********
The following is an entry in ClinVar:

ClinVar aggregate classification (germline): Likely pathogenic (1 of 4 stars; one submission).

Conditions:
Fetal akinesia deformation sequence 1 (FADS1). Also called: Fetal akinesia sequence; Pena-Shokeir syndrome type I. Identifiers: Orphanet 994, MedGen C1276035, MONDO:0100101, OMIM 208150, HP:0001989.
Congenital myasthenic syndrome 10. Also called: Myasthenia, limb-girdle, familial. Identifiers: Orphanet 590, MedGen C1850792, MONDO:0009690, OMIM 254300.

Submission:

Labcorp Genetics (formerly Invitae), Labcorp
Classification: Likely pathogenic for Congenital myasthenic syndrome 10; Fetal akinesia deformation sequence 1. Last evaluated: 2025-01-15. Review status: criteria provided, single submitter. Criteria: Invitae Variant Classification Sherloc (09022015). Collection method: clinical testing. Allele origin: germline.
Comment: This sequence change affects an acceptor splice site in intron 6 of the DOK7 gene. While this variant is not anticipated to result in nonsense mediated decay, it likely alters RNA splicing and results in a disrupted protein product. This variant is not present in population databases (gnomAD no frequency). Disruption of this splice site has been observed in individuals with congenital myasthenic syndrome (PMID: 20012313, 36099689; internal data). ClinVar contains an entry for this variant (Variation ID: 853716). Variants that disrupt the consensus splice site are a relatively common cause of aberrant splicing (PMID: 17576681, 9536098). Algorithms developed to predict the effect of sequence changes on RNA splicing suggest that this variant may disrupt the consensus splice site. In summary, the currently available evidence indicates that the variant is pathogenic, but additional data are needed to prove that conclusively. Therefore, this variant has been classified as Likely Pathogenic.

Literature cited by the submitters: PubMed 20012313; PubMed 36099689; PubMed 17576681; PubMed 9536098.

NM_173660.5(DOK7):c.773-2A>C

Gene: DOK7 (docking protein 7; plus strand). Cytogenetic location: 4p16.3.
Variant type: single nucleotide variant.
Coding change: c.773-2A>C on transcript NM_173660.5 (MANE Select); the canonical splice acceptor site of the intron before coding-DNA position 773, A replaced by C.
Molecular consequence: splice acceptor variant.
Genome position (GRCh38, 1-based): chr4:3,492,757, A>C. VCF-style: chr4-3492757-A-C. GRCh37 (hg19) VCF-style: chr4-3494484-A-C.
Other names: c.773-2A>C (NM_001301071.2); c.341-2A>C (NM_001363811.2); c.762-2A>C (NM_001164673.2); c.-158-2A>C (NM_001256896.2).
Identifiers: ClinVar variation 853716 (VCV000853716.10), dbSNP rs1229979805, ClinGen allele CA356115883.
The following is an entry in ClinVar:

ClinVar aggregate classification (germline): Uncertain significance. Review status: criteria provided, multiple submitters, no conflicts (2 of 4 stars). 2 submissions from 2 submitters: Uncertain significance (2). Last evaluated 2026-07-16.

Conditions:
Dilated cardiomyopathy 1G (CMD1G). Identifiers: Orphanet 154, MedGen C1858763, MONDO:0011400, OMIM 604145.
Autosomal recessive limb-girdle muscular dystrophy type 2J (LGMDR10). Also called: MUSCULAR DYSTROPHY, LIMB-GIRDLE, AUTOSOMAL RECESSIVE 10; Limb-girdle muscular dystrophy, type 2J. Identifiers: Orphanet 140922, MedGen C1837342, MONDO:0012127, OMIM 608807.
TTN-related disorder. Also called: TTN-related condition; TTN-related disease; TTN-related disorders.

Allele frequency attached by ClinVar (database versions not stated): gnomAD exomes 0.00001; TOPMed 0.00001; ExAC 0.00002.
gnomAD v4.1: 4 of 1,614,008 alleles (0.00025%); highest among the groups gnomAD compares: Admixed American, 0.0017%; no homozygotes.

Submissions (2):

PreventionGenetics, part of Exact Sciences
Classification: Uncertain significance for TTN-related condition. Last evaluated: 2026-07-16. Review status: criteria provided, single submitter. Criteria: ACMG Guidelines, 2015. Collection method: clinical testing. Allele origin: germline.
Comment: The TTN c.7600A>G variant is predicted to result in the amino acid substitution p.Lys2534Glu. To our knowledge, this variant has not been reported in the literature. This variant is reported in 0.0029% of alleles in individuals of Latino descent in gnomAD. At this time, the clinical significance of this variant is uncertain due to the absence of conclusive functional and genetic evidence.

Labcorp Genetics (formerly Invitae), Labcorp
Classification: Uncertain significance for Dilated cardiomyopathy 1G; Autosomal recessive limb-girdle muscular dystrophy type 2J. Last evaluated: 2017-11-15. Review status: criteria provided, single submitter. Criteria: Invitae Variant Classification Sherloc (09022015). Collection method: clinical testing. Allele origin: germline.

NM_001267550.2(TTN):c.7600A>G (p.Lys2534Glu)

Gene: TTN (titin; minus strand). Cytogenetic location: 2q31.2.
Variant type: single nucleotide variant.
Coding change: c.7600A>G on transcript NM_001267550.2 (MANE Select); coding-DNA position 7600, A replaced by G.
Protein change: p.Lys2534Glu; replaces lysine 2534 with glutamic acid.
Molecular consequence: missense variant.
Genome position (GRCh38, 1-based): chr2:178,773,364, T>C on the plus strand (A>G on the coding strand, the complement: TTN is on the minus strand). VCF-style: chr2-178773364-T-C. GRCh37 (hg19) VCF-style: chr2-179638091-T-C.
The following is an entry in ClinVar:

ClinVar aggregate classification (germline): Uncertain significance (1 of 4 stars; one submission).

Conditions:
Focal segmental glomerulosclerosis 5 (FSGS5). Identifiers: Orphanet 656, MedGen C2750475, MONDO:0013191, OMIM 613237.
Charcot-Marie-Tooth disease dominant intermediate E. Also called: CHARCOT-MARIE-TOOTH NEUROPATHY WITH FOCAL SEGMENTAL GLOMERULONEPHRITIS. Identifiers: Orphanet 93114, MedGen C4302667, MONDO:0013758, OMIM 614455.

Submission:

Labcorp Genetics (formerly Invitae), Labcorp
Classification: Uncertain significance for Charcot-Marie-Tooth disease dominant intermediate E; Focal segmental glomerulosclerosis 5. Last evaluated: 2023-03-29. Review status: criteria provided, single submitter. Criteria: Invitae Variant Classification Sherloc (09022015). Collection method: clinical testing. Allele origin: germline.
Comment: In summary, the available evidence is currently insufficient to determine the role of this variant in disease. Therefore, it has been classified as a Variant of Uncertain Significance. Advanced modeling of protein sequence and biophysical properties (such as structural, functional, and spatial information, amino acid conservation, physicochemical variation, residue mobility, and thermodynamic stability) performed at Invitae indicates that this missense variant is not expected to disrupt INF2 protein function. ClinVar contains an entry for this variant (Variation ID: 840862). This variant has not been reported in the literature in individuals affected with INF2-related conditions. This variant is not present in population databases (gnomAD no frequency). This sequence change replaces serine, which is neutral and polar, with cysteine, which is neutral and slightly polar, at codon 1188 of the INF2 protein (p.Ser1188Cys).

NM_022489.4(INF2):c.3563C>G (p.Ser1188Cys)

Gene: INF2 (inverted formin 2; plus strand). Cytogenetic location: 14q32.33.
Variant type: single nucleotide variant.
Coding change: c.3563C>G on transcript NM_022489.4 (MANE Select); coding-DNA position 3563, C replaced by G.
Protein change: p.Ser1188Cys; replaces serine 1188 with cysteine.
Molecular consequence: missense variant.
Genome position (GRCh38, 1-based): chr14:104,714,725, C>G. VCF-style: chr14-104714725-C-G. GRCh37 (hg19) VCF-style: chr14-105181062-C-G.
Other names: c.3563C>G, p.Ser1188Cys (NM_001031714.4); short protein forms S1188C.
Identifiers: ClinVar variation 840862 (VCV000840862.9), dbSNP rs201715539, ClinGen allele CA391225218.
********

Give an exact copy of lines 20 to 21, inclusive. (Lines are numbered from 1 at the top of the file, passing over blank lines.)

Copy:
ClinVar aggregate classification (germline): Uncertain significance. Review status: criteria provided, multiple submitters, no conflicts (2 of 4 stars). 2 submissions from 2 submitters: Uncertain significance (2). Last evaluated 2026-07-16.

Conditions: